She was made aware of it a couple weeks ago, prior to putting down the rest of her deposit (I allowed her to split up the deposit due to it being a large amount bc I was holding the spot for 3 months) now she claims she misinterpreted "that he must be walking unassisted", that it only applied to drop in and not regular care.
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Cat Herder 08:57 AM 01-31-2014
Originally Posted by Unregistered:
It is not in the contract but neither is her son needing to be 15 months old, this is something discussed as I wouldn't have a spot available until the child was 15 months old. When they signed up in November he wasn't even a year old, there was no reason to believe he wouldn't be walking.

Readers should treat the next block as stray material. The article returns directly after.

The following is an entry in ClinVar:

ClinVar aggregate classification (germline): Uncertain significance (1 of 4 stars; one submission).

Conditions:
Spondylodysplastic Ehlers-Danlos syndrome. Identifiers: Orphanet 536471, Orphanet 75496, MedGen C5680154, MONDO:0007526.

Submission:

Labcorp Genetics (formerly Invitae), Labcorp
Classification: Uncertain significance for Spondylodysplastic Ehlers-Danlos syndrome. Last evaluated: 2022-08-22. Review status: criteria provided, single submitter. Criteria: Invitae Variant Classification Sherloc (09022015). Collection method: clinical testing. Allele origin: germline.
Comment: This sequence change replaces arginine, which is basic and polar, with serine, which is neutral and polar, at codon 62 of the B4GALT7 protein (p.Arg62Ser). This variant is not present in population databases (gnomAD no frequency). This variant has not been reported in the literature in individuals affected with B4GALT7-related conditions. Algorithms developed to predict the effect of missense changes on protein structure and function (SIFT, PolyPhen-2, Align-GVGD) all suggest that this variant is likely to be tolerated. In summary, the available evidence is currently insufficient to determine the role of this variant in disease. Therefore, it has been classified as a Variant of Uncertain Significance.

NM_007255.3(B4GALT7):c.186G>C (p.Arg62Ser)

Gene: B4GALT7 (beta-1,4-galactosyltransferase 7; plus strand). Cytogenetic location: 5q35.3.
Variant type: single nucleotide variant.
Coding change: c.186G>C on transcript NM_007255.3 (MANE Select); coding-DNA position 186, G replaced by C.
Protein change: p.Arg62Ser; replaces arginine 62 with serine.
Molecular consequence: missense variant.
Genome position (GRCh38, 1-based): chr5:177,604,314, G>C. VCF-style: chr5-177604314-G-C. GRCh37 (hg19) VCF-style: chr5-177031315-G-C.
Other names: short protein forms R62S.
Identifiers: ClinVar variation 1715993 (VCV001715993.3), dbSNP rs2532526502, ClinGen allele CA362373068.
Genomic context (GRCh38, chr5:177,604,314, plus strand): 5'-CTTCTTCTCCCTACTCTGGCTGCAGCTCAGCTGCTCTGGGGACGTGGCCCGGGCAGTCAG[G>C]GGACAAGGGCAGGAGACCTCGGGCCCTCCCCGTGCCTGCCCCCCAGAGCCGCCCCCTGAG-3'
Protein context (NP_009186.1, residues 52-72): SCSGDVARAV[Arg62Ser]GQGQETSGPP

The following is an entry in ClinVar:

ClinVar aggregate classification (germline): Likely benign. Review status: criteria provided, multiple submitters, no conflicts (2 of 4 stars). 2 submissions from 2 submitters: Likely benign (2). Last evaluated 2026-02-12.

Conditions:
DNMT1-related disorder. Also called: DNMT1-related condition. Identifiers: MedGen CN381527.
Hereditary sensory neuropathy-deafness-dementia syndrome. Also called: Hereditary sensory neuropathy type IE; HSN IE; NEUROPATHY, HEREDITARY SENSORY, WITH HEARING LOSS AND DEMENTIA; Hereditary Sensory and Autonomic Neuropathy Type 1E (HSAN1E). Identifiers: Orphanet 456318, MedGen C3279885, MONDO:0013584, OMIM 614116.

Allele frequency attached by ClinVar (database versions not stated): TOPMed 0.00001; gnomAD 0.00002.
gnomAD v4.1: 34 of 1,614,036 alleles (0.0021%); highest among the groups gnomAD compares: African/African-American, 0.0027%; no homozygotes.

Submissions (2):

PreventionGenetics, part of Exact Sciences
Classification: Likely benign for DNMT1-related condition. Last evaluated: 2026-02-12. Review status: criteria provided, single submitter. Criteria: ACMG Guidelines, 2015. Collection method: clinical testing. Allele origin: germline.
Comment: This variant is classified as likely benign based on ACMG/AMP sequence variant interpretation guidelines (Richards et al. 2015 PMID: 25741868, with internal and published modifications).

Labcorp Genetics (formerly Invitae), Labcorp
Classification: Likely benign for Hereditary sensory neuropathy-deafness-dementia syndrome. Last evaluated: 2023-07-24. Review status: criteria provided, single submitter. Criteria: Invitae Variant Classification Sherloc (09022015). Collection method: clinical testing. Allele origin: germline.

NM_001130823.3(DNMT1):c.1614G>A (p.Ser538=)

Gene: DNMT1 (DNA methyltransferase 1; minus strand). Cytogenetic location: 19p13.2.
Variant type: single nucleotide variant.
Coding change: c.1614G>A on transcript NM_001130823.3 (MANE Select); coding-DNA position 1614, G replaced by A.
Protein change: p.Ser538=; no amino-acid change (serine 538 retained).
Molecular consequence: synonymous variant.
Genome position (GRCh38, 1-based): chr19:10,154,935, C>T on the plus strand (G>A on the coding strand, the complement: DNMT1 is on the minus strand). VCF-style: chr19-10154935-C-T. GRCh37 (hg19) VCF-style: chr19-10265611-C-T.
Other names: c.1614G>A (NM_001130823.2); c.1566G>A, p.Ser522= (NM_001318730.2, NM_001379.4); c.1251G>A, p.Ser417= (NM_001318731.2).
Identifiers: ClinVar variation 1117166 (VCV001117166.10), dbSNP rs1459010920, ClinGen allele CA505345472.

I'm still holding her spot as it doesn't even start until the end of February and he's already starting to walk, just not unassisted yet. I'm confident he'll be able to start, but even if not, it will be postponed, not cancelled. I f the cancel the agreement, I still kept up my end of the bargain and held a spot and should not have to return the deposit ( especially if they cancel prior to s start date without waiting to see if he is walking). Also my agreement staters that if your child is not able to start daycare for any reason you must begin paying tuition, which I already said I would waive in this case.

She was made aware of it a couple weeks ago, prior to putting down the rest of her deposit (I allowed her to split up the deposit due to it being a large amount bc I was holding the spot for 3 months) now she claims she misinterpreted "that he must be walking unassisted", that it only applied to drop in and not regular care.
Ok. I agree if she knew in advance that it is on her to lose her deposit and any holding fees. I feel strongly that if you are willing to provide care and they back out, the deposit is yours. That is what a deposit is, after-all.